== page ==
Property Tax Exemptions: Stronger Systems Needed to Meet Demand
May 10, 2022
Seniors, people with disabilities, and disabled veterans applying for property tax exemptions with the Department of Assessments (DOA) waited eight months for decisions in 2020—twice as long as in 2019. This resulted from a state-level eligibility expansion in 2020, nearly tripling the number of applications DOA received. DOA increased the number of exemptions decisions it issued in 2021 but not enough to prevent long customer waits. Moreover, DOA’s strategies to increase output, namely deferring state-mandated renewals and reducing customer responsiveness, had negative outcomes. Before 2021, the exemptions program had gaps in management systems, contributing to delayed and inconsistent service. We recommend that DOA strengthen management with increased oversight, a documented customer service strategy, and a data-driven staffing model to deliver exemptions decisions promptly and provide responsive customer service.
Watch the presentation (11:49)
Property tax exemptions for seniors, people with disabilities, and disabled veterans aim to preserve homeownership for Washington state residents who have low or fixed income and may be unable to work. King County residents saw food prices increase 8 percent and energy prices increase 25 percent between December 2020 and December 2021. Median housing costs for homeowners were $29,724, and $9,732 per year for those with and without a mortgage, respectively. In 2021, property tax exemptions saved nearly 19,000 county residents an average of $4,123 a year, helping them pay their bills. As property taxes increase with area home values, prompt and accurate exemptions decisions are crucial to keeping housing affordable and ensuring public trust in the property tax system.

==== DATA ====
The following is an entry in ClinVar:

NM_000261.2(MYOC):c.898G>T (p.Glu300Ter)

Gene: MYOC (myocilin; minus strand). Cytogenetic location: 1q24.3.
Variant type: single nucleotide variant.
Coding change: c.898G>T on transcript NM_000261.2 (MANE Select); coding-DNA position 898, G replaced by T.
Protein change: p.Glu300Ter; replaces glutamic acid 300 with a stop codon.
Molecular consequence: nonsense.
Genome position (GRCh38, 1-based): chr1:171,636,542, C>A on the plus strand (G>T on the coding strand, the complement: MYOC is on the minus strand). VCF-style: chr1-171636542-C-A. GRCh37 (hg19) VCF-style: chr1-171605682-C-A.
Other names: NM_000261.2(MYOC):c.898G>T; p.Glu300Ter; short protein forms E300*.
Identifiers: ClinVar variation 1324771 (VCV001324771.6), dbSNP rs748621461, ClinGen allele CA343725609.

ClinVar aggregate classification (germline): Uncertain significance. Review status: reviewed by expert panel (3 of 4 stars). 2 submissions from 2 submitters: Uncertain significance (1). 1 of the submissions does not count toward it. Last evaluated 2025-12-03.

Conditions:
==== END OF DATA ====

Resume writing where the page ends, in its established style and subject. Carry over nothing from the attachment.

The Department of Assessments (DOA) issues property tax exemptions to King County residents who meet state eligibility requirements. In 2020, the state expanded eligibility for the program. This nearly tripled the number of applications DOA received and doubled the median wait for customers to eight months. In 2021, DOA boosted its output of exemptions decisions by 70 percent but still did not meet internal targets or timelines communicated to customers. DOA increased output by adjusting strategies, adding staff, deferring state-mandated renewals, and reducing outreach and responsiveness to customers. Since higher application volumes are unlikely to go away, DOA will need to find ways to further increase output to improve customer experience.
DOA’s exemptions team lacked documentation and clarity in core management tools such as new procedures, an up-to-date training program, robust quality assurance, and individual performance monitoring. These gaps stemmed from a lack of accountability and consistency in a paper-based environment with little teamwork or transparency. The launch of an online platform for property tax exemptions in 2020 radically changed the team’s work environment. In 2021, new management and staff joined the team, generating positive change. Despite these improvements, DOA entered 2022 with several important management updates still awaiting implementation.
To meet its goals for prompt and accurate exemptions decisions, we recommend that DOA increase oversight and implement policies and procedures to comply with state rules for exemption renewals. We also recommend that DOA document procedures, training plans, a customer service strategy, and a staffing model to ensure the exemptions team is ready to meet increased demand.
Megan Ko, Luc Poon, and Kymber Waltmunson worked on this audit. If you have any questions or would like more information, please call the King County Auditor's Office at 206-477-1033 or contact us by email at KCAO@kingcounty.gov.